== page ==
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Re: Debian for x86-64 (AMD Opteron)

Andy MacKay wrote:

On Thu, Apr 10, 2003 at 12:43:38PM +0100, Colin Watson wrote:
On Thu, Apr 10, 2003 at 12:39:25PM +0200, Cyrille Chepelov wrote:
Le Thu, Apr 10, 2003, ? 10:40:47AM +0100, Hamish Marson a ?crit:
I'm not sure how your logic works out that a 64 bit reg is going to
be faster than a 32bit one. Or do you mean simply you're expecting a
speedu because there are MORE 64 bit registers tahn 32 bit
Reg pressure is pretty bad on x86; and int is still 32 bit on x86-64
(IIRC, long is 64 bit and of course any T* ). So yes, anything which
plays with pointers will be larger on x86-64, but it's not an
automatic doubling in size of everything. And mapping libraries twice
also eats a good deal of memory. OTOH, 16 general-purpose 8,16,32 or
64-bit registers (not even counting a large SSE2 register file as
well) should help gcc feel more at home (especially with less code
dedicated to handling register<->memory swap-outs)

I don't have numbers to back either choice, but it looks to me that a
mixed userland with everything duplicated should be a last resort. And
I'm sure some people have numbers out these.
Based on the numbers I've seen, the factors mentioned seem to balance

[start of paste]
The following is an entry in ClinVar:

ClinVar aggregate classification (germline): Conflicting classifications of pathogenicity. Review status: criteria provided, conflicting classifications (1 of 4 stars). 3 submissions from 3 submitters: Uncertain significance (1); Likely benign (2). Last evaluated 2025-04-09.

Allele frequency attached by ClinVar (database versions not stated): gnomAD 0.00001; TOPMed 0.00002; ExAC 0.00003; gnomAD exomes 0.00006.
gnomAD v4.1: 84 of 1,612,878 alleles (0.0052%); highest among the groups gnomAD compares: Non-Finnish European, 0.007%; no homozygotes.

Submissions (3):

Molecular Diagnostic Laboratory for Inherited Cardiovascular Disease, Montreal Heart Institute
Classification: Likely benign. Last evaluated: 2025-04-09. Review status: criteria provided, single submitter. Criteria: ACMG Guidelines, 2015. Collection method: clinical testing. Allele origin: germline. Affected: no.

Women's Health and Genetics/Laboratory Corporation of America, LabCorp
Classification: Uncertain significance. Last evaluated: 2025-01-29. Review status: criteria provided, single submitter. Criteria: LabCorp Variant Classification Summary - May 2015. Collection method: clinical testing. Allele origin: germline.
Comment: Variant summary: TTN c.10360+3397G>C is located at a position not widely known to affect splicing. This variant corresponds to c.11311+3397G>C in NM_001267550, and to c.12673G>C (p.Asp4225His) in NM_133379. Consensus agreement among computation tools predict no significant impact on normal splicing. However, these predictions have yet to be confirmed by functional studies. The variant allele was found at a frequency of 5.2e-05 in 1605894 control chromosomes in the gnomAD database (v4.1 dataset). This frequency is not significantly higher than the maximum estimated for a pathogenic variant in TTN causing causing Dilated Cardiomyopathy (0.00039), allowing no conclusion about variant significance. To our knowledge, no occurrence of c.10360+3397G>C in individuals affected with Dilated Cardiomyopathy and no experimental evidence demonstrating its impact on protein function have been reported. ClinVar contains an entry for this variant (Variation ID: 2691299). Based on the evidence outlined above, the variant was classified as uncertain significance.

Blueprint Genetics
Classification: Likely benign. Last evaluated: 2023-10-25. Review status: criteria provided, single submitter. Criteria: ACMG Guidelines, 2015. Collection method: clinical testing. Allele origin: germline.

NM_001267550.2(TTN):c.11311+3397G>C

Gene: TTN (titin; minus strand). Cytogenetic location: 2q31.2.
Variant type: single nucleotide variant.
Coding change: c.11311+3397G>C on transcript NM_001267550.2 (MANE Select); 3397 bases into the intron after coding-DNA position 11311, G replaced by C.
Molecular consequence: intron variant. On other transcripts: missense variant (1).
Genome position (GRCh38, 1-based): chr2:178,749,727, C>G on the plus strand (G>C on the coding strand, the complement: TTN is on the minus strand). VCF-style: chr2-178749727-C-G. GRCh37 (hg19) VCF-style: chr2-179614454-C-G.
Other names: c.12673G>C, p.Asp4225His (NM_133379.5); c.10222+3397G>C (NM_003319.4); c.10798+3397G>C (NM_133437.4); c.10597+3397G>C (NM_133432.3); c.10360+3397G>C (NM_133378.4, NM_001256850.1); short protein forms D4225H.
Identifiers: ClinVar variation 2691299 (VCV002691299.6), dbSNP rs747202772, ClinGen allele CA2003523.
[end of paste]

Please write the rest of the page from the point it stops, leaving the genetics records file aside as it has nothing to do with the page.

each other out fairly well. I'm not (yet) allowed to talk about the
details though ...

No need to be secretive. :) In Fred Weber's MPF presentation last year
he put up some specific numbers about how code generation was affected
by going to 64-bit mode.  As I recall he said that the average
instruction length increased slightly and static data size increased
(larger pointers), but both the static and dynamic instruction counts
went down because of the decrease in register spilling, and that
generally offset the bloating effect of having larger pointers.
I think the general consensus on the has been that on x86-64, compiling
for 64-bit mode is seldom a performance loss and often a performance
win.  This is contrary to other mixed 32/64-bit architectures, usually
because in those cases the 32-bit arch that the 64-bit arch was based on
wasn't as archtecturally hamstrung in the first place as x86 is.

Does what I've said jive with what you're seeing, in a very high-level
sense?  I don't want to get you in trouble with the NDA police or
anything. :)

Ah right. Light dawneth. Yes, you make excellent sense. Basically ia32 is so hacked about & wacky (In order to be backwardly compatible) as to be very slow, yet ia64 is a new instruction set with none of the baggage that it had to carry around. Thus you can optimise ia64 architecture better than ia32.

Compared to something like PowerPC (Sparc maybe? Although I don't think Sparc was concieved as a 64 bit instruction set was it? I could be wrong there though) where you start with a 64-bit definition and then cut it back to 32-bit & so gain some optimisations which make 32-bit PowerPC faster than 64-bit PowerPC (Except where you genuinely need 64bit of course).


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